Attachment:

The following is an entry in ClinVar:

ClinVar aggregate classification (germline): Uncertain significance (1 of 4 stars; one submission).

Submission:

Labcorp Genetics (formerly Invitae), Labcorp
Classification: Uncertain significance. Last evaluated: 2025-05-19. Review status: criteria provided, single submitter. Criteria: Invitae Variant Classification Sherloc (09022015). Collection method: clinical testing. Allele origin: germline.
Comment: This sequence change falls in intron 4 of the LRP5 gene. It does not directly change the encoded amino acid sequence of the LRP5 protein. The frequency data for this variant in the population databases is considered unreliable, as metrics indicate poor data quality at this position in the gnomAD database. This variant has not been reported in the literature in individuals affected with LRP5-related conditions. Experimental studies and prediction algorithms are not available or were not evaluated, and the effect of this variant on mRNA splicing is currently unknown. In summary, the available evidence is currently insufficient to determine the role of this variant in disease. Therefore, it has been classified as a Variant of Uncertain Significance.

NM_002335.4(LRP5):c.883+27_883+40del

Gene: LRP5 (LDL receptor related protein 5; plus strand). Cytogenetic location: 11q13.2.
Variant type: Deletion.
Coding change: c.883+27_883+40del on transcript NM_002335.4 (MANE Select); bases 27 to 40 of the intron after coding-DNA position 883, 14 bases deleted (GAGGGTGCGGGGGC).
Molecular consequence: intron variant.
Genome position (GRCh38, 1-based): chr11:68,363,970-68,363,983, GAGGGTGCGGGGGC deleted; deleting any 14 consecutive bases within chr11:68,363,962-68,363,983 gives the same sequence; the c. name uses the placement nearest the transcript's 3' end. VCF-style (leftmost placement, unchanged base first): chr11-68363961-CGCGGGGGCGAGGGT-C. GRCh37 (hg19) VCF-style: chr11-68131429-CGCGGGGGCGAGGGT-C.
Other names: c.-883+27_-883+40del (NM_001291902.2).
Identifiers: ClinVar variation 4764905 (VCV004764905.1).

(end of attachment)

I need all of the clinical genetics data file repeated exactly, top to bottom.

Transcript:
The following is an entry in ClinVar:

ClinVar aggregate classification (germline): Uncertain significance (1 of 4 stars; one submission).

Submission:

Labcorp Genetics (formerly Invitae), Labcorp
Classification: Uncertain significance. Last evaluated: 2025-05-19. Review status: criteria provided, single submitter. Criteria: Invitae Variant Classification Sherloc (09022015). Collection method: clinical testing. Allele origin: germline.
Comment: This sequence change falls in intron 4 of the LRP5 gene. It does not directly change the encoded amino acid sequence of the LRP5 protein. The frequency data for this variant in the population databases is considered unreliable, as metrics indicate poor data quality at this position in the gnomAD database. This variant has not been reported in the literature in individuals affected with LRP5-related conditions. Experimental studies and prediction algorithms are not available or were not evaluated, and the effect of this variant on mRNA splicing is currently unknown. In summary, the available evidence is currently insufficient to determine the role of this variant in disease. Therefore, it has been classified as a Variant of Uncertain Significance.

NM_002335.4(LRP5):c.883+27_883+40del

Gene: LRP5 (LDL receptor related protein 5; plus strand). Cytogenetic location: 11q13.2.
Variant type: Deletion.
Coding change: c.883+27_883+40del on transcript NM_002335.4 (MANE Select); bases 27 to 40 of the intron after coding-DNA position 883, 14 bases deleted (GAGGGTGCGGGGGC).
Molecular consequence: intron variant.
Genome position (GRCh38, 1-based): chr11:68,363,970-68,363,983, GAGGGTGCGGGGGC deleted; deleting any 14 consecutive bases within chr11:68,363,962-68,363,983 gives the same sequence; the c. name uses the placement nearest the transcript's 3' end. VCF-style (leftmost placement, unchanged base first): chr11-68363961-CGCGGGGGCGAGGGT-C. GRCh37 (hg19) VCF-style: chr11-68131429-CGCGGGGGCGAGGGT-C.
Other names: c.-883+27_-883+40del (NM_001291902.2).
Identifiers: ClinVar variation 4764905 (VCV004764905.1).